Many times, you can get an okay for the interview right away. Or the producer needs to run it past the show hosts. That’s normal. Just make sure you get the e-mail address of the person you talked to so you can send a thank-you note. Also, make sure they have all your contact information so they can let you know what time to appear.

If you don’t get the booking, don’t despair! They may have a crowded calendar, or they simply don’t feel your project would be a good fit for their audience and format. That’s why you contact every radio station that can be heard in the geographical area surrounding your event. 

The Interview
Morning radio begins very early in the morning! So be prepared to get up before dawn.

If it’s a phone interview, please call exactly when they suggest. Some will want to call you. Be ready with everything you need to tell your story. Think about every possible question they could ask about your event and know your answers. Try not to read them off a sheet. You can always tell when people are reading something – they sound monotonous and dull.

If it’s an in-studio interview, know where the radio station is located. Ask the contact where the broadcast studio is (it’s sometimes different from the phone book address). You might be looking for this place in the dark, so run a Google map and know where you’re going. You might try a practice run the day before.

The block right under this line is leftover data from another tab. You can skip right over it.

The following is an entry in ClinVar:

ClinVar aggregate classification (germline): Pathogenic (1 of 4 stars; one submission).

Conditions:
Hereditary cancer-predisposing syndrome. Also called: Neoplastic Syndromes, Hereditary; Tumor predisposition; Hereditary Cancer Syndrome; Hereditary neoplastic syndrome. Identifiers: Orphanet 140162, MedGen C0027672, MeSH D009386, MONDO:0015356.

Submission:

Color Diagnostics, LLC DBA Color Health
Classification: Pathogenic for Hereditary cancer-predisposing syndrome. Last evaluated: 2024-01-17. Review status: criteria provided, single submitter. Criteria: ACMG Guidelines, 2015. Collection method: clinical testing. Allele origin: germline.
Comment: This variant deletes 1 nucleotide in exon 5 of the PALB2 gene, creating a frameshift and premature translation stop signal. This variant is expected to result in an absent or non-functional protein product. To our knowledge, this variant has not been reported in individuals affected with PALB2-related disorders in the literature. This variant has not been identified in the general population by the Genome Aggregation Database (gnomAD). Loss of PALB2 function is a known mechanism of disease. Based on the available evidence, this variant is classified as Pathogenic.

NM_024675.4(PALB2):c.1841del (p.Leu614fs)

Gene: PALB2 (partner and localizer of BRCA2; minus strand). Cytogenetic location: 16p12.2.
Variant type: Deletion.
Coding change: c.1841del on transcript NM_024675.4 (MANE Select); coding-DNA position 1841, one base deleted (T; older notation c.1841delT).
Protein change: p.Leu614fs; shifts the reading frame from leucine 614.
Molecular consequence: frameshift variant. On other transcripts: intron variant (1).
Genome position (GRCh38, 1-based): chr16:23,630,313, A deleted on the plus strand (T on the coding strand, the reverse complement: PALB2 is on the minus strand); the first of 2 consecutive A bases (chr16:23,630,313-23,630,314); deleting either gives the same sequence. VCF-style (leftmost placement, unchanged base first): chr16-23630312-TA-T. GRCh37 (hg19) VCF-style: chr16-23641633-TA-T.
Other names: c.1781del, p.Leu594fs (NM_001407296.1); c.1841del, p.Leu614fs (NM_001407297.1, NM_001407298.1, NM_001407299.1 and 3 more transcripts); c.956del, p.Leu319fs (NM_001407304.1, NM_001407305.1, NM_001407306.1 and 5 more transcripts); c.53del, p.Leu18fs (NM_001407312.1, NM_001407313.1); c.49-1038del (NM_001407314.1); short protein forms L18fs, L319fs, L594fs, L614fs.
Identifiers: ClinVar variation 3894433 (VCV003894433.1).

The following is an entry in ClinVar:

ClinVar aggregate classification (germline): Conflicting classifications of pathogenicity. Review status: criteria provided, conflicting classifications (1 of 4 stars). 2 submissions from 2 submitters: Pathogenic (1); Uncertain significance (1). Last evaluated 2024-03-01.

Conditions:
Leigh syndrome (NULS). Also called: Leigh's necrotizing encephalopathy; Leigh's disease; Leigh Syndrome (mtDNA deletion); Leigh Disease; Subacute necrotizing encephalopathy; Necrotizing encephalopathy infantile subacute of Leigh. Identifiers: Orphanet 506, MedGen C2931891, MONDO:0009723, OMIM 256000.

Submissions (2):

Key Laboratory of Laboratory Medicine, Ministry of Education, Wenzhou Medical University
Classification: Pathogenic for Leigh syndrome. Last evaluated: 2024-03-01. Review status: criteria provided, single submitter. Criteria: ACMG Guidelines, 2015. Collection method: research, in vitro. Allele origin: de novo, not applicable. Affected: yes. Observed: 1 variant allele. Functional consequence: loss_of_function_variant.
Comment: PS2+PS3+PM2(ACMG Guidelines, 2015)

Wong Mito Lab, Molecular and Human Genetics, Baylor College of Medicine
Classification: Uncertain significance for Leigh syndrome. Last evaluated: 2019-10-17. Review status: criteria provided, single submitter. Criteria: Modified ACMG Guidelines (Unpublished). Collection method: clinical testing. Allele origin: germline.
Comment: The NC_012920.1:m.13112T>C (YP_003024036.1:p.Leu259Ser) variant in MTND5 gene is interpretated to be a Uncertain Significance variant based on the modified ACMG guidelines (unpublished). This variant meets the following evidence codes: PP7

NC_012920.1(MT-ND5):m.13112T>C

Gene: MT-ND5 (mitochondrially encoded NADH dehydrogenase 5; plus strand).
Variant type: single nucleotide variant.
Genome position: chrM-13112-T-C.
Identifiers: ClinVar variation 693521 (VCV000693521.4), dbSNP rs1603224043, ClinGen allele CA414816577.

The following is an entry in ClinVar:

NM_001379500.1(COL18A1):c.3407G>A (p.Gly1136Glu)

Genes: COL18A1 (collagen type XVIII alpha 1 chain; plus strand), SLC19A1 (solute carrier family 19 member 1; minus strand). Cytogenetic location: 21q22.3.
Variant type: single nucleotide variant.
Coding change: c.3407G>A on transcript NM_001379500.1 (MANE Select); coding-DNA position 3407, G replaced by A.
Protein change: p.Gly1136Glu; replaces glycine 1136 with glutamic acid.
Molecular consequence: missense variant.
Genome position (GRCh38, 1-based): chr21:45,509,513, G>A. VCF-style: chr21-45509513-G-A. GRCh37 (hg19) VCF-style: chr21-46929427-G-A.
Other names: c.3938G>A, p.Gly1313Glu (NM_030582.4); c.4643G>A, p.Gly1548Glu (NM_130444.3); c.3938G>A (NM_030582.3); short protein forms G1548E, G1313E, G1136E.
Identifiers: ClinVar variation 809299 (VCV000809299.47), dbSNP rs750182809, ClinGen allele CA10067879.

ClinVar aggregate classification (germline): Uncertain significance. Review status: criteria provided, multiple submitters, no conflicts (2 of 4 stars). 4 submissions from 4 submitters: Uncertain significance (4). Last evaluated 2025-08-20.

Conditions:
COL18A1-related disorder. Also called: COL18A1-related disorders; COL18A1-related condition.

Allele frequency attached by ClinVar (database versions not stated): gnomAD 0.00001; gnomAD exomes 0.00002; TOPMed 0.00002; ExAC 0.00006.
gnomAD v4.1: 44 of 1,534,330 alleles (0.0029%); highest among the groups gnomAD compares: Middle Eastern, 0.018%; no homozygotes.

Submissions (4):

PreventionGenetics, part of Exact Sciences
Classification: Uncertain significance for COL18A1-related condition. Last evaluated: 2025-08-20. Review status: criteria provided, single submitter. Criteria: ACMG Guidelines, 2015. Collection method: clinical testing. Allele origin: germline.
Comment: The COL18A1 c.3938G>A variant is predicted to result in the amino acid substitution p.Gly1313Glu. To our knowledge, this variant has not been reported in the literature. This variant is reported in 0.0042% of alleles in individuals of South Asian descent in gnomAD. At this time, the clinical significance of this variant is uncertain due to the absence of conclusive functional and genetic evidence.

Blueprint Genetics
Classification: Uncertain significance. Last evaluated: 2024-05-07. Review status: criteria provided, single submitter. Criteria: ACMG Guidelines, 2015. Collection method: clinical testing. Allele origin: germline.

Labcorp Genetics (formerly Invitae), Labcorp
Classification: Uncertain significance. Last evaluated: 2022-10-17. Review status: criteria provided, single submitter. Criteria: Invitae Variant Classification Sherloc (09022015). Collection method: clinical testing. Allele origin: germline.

As you’re heading to the radio station, allow time to stop off and buy doughnuts. Believe me, it’s a welcome sight when a guest brings Krispy Kremes!

You’ll probably arrive before regular business hours, so everything will be locked up. Many times, there’s a back door with a buzzer and an intercom. Or, you may need your cell phone to call your contact and have them let you in.

Late is death in morning radio. Usually every minute of the hour is slotted for something, so if you are supposed to be interviewed at 7:10 a.m. and you roll in at 7:15, the show has moved on and you probably won’t be on it. Try to get there 20 minutes ahead of your interview time. Once they see you’ve arrived, they can relax and start announcing that you’ll be “coming up in minutes.”